It seems inconceivable that any court handling cases involving children has been doing so for years without the benefit of computerized files.
Instead, mounds of paperwork and case files have been lugged around from place to place, and, no doubt, misplaced.
In fact, Hamilton County Juvenile Court, which has 25,000 records between Juvenile Court and the child support division, didn't even have email until November 2011. Repeat: Juvenile Court workers didn't even have email until just over two years ago.
So its no wonder that a common complaint to news organizations in recent years has been about gummed-up child support cases or slow response time to child custody and juvenile crime cases.
Then, finally on Aug. 5, the Juvenile Court began moving into the late 20th century -- some 13 years after the world moved to the 21st century. By January, box by box, those 25,000 records will have been hauled to Cookeville, Tenn.,to be digitized. The result will be that attorneys and judges will be able to view these documents, photos, reports and testimonies simultaneously on monitors in courtrooms. Child support clerks will be able to apply payments immediately and find data for payers and recipients in moments, not days or weeks.
Seven courtrooms, four in Juvenile Court and three in child support, have been wired with video monitors. Soon even video conferencing will be possible to hold arraignments and hearings without the need to transport juveniles from the detention center or across the state when a meeting is needed.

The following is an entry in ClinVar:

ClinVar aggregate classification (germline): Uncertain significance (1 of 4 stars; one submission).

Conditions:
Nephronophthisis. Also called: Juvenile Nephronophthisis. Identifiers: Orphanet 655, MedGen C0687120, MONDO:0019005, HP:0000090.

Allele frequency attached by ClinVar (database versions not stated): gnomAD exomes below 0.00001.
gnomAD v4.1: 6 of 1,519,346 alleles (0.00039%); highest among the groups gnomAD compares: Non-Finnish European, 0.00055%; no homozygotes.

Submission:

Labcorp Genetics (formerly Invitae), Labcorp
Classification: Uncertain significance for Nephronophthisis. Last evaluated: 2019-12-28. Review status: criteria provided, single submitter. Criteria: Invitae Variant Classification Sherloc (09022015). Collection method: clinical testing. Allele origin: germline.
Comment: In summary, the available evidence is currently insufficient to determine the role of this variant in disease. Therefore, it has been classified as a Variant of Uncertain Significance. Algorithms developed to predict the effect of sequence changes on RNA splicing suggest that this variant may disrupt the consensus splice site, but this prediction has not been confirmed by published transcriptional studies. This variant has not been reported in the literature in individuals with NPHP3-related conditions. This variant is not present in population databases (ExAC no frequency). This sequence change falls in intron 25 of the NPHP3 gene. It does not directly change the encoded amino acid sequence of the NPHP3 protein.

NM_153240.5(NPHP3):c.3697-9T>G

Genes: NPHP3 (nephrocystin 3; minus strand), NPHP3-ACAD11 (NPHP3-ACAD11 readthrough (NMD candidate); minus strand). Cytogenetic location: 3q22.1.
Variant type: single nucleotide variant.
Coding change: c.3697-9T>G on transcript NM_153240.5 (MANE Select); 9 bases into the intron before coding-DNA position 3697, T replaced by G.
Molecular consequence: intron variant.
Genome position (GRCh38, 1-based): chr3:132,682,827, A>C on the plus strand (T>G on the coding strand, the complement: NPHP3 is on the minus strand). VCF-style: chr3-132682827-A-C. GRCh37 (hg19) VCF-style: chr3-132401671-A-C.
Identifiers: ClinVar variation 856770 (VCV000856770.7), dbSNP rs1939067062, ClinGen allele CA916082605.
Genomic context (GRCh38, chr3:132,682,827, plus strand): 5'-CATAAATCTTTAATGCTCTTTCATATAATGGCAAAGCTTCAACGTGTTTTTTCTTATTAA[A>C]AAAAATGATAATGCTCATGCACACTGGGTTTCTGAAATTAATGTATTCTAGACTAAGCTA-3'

The roughly $334,000 in improvements will save clerk and court time, as well as taxpayer money. Probably that much or more has been spent on hauling and filing time in recent years. But most importantly, the updating should help the court better manage children's cases and get them the best services.
The system won't be paperless. A paper backup file will still be created to remain in compliance with state law. And the system will still be private, in keeping with state law regarding juvenile hearings. Pre-approved user accesses will be logged to show who opened a file and what changes were made.
To say it is high-time this happened would be a gross understatement.
It frankly is a disgrace that such elemental system upkeep is just now happening. Other county, state and federal courts have long been plugged in to technology, and the children of Hamilton County have long deserved better speed and accountability in custody and court proceedings.